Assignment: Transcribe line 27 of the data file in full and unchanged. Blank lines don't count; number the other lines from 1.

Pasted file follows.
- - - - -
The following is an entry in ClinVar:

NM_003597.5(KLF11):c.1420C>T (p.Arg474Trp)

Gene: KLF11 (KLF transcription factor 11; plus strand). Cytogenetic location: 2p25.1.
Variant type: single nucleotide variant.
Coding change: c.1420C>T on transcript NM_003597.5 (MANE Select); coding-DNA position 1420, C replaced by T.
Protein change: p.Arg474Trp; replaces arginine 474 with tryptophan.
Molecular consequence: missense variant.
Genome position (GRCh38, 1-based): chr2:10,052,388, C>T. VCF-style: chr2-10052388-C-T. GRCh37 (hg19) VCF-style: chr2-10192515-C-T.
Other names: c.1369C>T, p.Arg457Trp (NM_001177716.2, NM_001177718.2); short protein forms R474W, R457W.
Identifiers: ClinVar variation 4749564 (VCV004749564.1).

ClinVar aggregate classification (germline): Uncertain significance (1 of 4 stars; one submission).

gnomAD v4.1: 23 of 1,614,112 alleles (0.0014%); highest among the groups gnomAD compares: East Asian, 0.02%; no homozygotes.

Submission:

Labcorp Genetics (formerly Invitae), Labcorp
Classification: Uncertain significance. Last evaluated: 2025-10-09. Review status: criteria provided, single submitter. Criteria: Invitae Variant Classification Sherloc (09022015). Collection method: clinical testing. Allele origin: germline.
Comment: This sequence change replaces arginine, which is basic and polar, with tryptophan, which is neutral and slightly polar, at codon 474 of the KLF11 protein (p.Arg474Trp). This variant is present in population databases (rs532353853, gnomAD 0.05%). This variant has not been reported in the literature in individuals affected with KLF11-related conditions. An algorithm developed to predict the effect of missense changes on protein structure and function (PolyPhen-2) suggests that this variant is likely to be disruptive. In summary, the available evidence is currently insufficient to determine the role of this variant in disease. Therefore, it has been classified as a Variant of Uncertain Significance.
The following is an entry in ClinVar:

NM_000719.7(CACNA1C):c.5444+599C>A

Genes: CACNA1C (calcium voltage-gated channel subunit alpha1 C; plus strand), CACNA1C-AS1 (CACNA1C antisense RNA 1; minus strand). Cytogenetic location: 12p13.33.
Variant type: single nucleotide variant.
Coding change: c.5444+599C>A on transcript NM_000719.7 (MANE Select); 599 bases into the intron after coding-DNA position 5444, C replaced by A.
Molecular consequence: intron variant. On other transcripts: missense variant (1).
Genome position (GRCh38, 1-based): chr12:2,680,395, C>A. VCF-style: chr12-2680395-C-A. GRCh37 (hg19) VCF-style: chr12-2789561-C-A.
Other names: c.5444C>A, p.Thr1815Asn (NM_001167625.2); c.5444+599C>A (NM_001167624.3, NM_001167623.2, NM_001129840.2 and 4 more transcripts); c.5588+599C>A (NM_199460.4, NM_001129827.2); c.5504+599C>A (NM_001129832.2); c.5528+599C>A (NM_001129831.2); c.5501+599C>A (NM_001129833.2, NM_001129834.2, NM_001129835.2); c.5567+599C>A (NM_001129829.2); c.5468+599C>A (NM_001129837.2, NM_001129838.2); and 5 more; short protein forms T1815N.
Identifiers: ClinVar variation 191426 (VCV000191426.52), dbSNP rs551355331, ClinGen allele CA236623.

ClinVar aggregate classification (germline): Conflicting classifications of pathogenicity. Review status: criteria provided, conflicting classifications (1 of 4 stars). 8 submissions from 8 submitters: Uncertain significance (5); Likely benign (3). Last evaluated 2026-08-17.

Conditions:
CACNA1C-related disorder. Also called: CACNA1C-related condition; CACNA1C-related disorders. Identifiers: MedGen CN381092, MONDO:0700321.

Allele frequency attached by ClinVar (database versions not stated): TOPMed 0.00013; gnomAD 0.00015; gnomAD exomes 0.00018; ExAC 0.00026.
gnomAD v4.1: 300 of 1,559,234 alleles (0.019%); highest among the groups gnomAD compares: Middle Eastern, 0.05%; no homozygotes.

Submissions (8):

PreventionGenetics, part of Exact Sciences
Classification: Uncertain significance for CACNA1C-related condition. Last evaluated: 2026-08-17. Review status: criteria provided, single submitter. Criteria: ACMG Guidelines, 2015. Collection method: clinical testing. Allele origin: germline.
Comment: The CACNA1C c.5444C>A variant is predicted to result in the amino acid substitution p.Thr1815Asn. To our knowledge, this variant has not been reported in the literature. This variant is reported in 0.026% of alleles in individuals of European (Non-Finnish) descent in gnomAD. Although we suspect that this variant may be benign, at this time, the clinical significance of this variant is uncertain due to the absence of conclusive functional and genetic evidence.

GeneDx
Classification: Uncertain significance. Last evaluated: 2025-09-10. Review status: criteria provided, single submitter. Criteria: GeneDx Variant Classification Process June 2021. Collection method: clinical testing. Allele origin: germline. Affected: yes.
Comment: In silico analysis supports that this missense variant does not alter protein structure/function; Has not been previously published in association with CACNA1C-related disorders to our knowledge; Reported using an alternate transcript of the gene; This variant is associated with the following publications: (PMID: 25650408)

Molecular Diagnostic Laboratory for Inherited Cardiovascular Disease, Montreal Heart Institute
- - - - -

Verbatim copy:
Conditions: